people in Haiti. We just let them kill one another. They don't have systems to
deal with their sewage or their waste. There are too many people. I am not
against aid, but really! Generally, the bill cannot be changed. Time will show
what it is worth. If something is bad, it always ends up by smelling. The
worse it gets, the more it smells.
I had three quarters of an hour here to speak. I have a picture of Pierre
Elliott Trudeau. It stated: "No more". No more money would be given
to corporations, that's finished. During the period of Ms Robertson, Mr.
Simard and Ms DeWare, or shortly afterwards, you gave money to big
corporations. Name them! Where are they? They have all left. They took the
money. There's no point in giving money to corporations. It's all right for a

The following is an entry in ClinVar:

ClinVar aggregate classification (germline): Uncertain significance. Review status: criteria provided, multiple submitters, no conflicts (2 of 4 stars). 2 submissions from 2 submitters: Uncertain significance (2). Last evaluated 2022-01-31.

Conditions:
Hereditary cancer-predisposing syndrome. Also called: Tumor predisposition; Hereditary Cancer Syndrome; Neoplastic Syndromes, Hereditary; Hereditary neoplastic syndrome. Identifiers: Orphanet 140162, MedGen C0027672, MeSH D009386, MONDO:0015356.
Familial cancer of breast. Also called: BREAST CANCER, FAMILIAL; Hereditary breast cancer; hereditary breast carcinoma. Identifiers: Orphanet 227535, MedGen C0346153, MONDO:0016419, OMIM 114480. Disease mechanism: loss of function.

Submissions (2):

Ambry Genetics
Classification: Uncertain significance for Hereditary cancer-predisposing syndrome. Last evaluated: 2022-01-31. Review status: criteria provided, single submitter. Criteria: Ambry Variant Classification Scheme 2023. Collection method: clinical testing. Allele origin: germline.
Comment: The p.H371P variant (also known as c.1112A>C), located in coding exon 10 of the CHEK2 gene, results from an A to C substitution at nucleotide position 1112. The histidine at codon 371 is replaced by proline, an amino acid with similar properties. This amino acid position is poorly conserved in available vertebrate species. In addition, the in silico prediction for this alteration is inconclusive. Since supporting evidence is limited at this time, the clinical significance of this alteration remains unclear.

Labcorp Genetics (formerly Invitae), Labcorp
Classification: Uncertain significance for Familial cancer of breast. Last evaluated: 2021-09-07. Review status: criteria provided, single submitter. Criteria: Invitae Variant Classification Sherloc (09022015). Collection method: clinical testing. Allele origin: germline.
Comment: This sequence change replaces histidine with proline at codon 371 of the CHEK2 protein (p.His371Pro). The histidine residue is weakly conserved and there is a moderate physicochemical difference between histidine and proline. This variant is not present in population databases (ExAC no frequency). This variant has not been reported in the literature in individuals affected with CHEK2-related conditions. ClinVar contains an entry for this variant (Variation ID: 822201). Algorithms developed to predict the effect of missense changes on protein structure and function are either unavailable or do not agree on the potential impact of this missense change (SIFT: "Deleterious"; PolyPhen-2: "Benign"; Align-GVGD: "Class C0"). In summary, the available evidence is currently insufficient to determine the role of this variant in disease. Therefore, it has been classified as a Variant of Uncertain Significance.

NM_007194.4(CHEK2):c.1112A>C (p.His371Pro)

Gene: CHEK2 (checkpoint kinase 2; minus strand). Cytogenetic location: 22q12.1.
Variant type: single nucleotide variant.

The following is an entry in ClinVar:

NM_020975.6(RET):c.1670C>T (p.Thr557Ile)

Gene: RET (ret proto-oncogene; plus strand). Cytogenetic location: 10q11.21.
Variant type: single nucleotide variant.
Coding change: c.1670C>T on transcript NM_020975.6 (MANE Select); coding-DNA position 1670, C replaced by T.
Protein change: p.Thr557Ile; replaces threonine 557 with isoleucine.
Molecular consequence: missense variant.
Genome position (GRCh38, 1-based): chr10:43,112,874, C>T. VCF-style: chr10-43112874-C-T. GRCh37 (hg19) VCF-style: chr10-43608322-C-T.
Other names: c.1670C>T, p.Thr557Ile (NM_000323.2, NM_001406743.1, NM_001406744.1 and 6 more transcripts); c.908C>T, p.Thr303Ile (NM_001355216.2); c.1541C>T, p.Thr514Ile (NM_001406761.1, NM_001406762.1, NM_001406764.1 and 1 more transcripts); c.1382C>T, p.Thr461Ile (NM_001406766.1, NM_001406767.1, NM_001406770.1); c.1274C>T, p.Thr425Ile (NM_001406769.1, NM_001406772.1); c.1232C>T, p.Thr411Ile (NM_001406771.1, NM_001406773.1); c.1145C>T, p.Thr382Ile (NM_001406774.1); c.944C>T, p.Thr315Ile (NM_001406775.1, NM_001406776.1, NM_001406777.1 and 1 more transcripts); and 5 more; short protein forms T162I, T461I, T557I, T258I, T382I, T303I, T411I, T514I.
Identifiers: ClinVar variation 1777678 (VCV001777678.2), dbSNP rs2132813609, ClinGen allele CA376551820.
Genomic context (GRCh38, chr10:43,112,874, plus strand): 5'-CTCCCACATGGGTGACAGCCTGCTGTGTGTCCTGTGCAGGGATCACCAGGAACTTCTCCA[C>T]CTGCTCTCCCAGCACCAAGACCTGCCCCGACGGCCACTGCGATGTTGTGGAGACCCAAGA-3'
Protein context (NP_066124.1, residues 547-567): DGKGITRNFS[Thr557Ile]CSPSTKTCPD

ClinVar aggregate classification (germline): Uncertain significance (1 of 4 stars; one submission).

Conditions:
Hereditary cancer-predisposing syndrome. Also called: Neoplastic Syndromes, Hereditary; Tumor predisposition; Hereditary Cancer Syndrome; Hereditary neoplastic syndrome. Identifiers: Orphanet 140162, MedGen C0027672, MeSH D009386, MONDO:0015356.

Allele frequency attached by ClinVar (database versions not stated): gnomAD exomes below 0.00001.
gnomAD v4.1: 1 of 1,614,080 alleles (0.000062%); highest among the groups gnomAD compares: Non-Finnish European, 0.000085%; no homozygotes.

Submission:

small company, employing two or three people, but the big corporations, with
millions of dollars, what do they do? When a big company receives money from
the government and two or three years later closes down, why don't they
reimburse the government? That at least would be acceptable. The bill will
start to smell by itself.
Senator Anderson: Madam Blanchard, I am delighted to have heard you speak this
evening. I do not ordinarily come to this committee, but I thank you for your
eloquence and especially for your caring. I also wish to say that the people
of New Brunswick are mighty lucky to have someone such as you speaking on their
Ms Blanchard: Normally people say: thank you for allowing me to appear. In this
case, it's you who are thanking me. The roles are reversed.
The Chair: Perhaps Madam Blanchard wishes to wrap up.
Senator Simard: Madam Chair, I am not sure I am ready to wrap up now. I do not
need to remind you that Madam Blanchard began her testimony around seven
o'clock. She has only been at it for 40 minutes. I trust you will allow me two
or three minutes in conversation with her.
Senator Simard: I would like to ask Ms Blanchard a question. As you know, I was